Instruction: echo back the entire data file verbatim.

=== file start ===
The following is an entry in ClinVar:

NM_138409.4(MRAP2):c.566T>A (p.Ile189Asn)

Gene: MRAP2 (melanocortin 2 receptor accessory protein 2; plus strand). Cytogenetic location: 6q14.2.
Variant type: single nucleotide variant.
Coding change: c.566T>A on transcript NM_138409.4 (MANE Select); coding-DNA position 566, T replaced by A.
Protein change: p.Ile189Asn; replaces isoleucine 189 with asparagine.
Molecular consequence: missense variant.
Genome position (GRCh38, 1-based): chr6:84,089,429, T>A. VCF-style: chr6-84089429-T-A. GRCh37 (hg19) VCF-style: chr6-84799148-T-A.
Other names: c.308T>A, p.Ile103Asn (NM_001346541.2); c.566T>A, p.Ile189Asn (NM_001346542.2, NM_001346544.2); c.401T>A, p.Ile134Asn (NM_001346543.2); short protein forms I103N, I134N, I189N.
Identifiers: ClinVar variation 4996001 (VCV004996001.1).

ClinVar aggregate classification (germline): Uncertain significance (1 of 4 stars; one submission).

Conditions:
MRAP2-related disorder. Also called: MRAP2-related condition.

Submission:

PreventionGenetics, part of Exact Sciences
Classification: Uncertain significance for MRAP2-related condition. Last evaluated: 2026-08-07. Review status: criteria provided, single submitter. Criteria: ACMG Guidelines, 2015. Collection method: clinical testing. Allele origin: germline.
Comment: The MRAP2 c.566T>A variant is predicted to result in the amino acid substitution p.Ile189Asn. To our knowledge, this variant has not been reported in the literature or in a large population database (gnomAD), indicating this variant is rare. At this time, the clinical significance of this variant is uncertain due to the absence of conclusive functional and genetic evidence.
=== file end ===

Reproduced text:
The following is an entry in ClinVar:

NM_138409.4(MRAP2):c.566T>A (p.Ile189Asn)

Gene: MRAP2 (melanocortin 2 receptor accessory protein 2; plus strand). Cytogenetic location: 6q14.2.
Variant type: single nucleotide variant.
Coding change: c.566T>A on transcript NM_138409.4 (MANE Select); coding-DNA position 566, T replaced by A.
Protein change: p.Ile189Asn; replaces isoleucine 189 with asparagine.
Molecular consequence: missense variant.
Genome position (GRCh38, 1-based): chr6:84,089,429, T>A. VCF-style: chr6-84089429-T-A. GRCh37 (hg19) VCF-style: chr6-84799148-T-A.
Other names: c.308T>A, p.Ile103Asn (NM_001346541.2); c.566T>A, p.Ile189Asn (NM_001346542.2, NM_001346544.2); c.401T>A, p.Ile134Asn (NM_001346543.2); short protein forms I103N, I134N, I189N.
Identifiers: ClinVar variation 4996001 (VCV004996001.1).

ClinVar aggregate classification (germline): Uncertain significance (1 of 4 stars; one submission).

Conditions:
MRAP2-related disorder. Also called: MRAP2-related condition.

Submission:

PreventionGenetics, part of Exact Sciences
Classification: Uncertain significance for MRAP2-related condition. Last evaluated: 2026-08-07. Review status: criteria provided, single submitter. Criteria: ACMG Guidelines, 2015. Collection method: clinical testing. Allele origin: germline.
Comment: The MRAP2 c.566T>A variant is predicted to result in the amino acid substitution p.Ile189Asn. To our knowledge, this variant has not been reported in the literature or in a large population database (gnomAD), indicating this variant is rare. At this time, the clinical significance of this variant is uncertain due to the absence of conclusive functional and genetic evidence.